Trustees may not have the experience or knowledge that they need to make prudent decisions. Therefore, it is part of their duty to request guidance from a trusted and qualified party or professional.  For example, if a trustee makes an investment decision that significantly reduces the trust assets, and they have not sought out the guidance of a qualified professional, then they may be deemed to have breached this duty of care and prudence.

Duty of Full Disclosure

Beneficiaries have the right to know what is happening with the trust and the status of the trust property. For this reason, a trustee has the duty to provide full disclosure to the beneficiaries regarding how the trust is being administered and the results of such administration. Generally, disclosures must happen at regular intervals or when requested by the beneficiaries.

What Are Penalties For Breaching Fiduciary Duties?

Serving as a trustee and meeting all aspects of the fiduciary duty is an important responsibility. It is necessary for the trustee to understand the requirements needed to meet their fiduciary duties.  This includes requesting assistance if they do not have the specific expertise needed to meet the duty of care required.


If they fail to do so, beneficiaries may have the right to seek legal redress from the trustee.

This can involve a complex and costly legal process. It is important to consult with a local estate planning attorney, to review the specific circumstances of the case, and determine if further action should be taken against the trustee for a breach of fiduciary duty.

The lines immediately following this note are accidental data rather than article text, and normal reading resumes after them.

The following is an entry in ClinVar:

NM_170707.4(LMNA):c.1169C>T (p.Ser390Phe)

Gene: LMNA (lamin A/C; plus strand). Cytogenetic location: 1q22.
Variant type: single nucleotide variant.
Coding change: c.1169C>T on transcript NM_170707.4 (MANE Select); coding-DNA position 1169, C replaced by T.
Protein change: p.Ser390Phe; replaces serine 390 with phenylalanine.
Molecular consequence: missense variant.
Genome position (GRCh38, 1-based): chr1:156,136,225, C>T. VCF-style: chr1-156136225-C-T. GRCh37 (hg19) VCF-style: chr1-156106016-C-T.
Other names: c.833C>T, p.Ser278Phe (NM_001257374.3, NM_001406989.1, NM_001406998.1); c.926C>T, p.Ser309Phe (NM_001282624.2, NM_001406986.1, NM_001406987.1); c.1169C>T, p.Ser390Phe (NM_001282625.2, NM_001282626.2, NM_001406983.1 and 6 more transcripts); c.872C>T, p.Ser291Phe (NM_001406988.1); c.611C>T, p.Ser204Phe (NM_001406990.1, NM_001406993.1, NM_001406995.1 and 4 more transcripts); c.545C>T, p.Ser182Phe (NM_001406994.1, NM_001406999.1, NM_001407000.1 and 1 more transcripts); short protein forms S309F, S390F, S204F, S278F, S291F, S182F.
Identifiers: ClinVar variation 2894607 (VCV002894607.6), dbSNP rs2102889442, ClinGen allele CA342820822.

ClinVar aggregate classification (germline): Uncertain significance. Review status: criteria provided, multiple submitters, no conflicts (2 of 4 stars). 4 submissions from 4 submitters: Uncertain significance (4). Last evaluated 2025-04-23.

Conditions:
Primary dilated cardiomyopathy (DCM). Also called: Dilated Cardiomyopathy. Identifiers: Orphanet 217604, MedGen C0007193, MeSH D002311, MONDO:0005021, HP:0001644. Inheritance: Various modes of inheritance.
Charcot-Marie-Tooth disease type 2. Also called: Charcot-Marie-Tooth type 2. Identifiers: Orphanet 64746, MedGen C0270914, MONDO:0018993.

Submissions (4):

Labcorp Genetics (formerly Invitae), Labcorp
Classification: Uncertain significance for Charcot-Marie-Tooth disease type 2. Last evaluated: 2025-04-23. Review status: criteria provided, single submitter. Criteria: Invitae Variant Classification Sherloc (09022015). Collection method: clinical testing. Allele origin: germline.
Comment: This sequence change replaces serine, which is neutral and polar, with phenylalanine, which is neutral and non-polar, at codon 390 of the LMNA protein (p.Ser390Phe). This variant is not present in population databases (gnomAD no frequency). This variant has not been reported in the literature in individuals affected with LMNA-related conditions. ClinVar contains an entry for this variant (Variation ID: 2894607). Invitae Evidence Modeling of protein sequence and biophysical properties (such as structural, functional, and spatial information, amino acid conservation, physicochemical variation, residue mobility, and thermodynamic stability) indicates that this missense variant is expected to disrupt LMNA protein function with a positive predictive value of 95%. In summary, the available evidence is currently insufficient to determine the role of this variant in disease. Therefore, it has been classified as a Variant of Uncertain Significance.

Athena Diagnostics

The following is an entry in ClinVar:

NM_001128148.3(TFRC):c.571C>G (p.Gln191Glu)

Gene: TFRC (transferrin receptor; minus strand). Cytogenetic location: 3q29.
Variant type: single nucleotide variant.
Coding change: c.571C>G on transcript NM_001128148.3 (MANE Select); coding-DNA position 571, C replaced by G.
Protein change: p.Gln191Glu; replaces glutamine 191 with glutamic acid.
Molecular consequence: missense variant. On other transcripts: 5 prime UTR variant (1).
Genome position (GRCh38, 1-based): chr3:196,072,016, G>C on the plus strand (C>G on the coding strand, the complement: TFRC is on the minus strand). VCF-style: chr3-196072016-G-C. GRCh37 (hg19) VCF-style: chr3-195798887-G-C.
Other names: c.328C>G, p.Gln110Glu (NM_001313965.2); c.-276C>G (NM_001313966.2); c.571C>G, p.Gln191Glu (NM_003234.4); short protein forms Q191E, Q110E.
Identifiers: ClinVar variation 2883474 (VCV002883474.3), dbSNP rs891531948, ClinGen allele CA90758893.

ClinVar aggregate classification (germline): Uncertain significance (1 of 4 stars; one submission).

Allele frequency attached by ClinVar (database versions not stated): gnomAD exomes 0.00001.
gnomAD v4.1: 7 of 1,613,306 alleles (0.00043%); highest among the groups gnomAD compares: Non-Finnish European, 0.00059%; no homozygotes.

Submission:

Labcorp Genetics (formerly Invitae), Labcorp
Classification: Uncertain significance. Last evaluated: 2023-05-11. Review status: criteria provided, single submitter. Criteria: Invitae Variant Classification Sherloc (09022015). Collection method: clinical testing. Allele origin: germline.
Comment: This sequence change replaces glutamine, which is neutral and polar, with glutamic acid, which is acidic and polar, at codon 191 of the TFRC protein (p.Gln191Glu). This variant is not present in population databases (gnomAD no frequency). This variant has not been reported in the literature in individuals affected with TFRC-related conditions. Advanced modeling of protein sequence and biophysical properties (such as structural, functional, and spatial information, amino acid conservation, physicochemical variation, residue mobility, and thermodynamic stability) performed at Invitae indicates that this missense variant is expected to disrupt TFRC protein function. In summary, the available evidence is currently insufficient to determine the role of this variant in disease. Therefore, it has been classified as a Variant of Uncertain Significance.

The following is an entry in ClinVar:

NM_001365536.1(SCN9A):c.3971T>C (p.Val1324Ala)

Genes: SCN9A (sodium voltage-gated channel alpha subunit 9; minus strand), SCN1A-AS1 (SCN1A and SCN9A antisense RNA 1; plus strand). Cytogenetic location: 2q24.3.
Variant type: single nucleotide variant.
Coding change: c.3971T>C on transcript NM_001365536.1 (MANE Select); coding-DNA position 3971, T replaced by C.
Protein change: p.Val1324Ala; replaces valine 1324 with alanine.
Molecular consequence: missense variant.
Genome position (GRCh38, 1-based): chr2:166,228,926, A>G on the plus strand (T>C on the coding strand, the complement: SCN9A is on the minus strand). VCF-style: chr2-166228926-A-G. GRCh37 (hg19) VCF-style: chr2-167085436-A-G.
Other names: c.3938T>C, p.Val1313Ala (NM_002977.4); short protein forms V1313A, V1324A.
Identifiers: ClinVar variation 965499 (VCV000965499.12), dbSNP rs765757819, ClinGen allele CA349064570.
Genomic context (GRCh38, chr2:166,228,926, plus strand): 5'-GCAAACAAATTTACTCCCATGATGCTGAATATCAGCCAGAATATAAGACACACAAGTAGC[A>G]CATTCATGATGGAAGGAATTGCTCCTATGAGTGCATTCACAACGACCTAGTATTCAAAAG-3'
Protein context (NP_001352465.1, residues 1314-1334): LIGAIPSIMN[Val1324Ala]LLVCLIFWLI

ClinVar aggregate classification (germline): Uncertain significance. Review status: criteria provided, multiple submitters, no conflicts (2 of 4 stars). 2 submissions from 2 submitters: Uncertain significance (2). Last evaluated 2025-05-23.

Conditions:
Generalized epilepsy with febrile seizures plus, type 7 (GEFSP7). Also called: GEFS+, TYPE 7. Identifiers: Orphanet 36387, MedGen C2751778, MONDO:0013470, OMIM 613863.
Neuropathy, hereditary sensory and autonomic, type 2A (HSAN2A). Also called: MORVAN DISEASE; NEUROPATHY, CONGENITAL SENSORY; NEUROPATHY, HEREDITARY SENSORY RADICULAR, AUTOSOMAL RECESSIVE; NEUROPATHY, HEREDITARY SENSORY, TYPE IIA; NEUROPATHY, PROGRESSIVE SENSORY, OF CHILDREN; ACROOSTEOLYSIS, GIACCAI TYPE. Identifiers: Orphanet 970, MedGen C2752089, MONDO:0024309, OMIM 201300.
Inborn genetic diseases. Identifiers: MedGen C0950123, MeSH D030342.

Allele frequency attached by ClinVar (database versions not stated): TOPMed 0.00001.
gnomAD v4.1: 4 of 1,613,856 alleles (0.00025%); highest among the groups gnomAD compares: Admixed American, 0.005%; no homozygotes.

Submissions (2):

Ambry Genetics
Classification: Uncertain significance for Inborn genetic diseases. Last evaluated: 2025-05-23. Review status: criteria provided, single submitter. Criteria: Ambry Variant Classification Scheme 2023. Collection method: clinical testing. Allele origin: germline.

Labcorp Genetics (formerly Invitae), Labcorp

Important Information: The information contained in this newsletter, and any related web page(s), is for general information purposed, by its nature, and does not contain any legal or tax advice. It is written to be accurate and educational. This newsletter may not be construed as legal or tax advice, or solicitation for legal or tax services of any kind. For this reason, no attorney-client relationship is created, and no one should take any legal, tax or other action, based on the information contained in this newsletter or any related web page(s), until having consulted competent professional advisor(s) and attorney(s). Some links in the newsletter may lead to other places on the worldwide web, that are for informational references only. We do not necessarily sponsor, endorse or otherwise approve of the materials appearing in such sites. Nothing contained in this newsletter and any related web page(s) is intended or written to be used, can be used by any taxpayer, or may be relied upon or used by any taxpayer for the purposes of avoiding penalties under the Internal Revenue Code. No information contained this newsletter and any related web page(s)relating to any federal tax matter may be used by any person to support the promotion or marketing or to recommend any federal tax matter. Taxpayer(s) should seek advice based on the taxpayer's particular circumstances from an independent tax advisor with respect to any federal tax transaction or matter described in this newsletter and any related web page(s).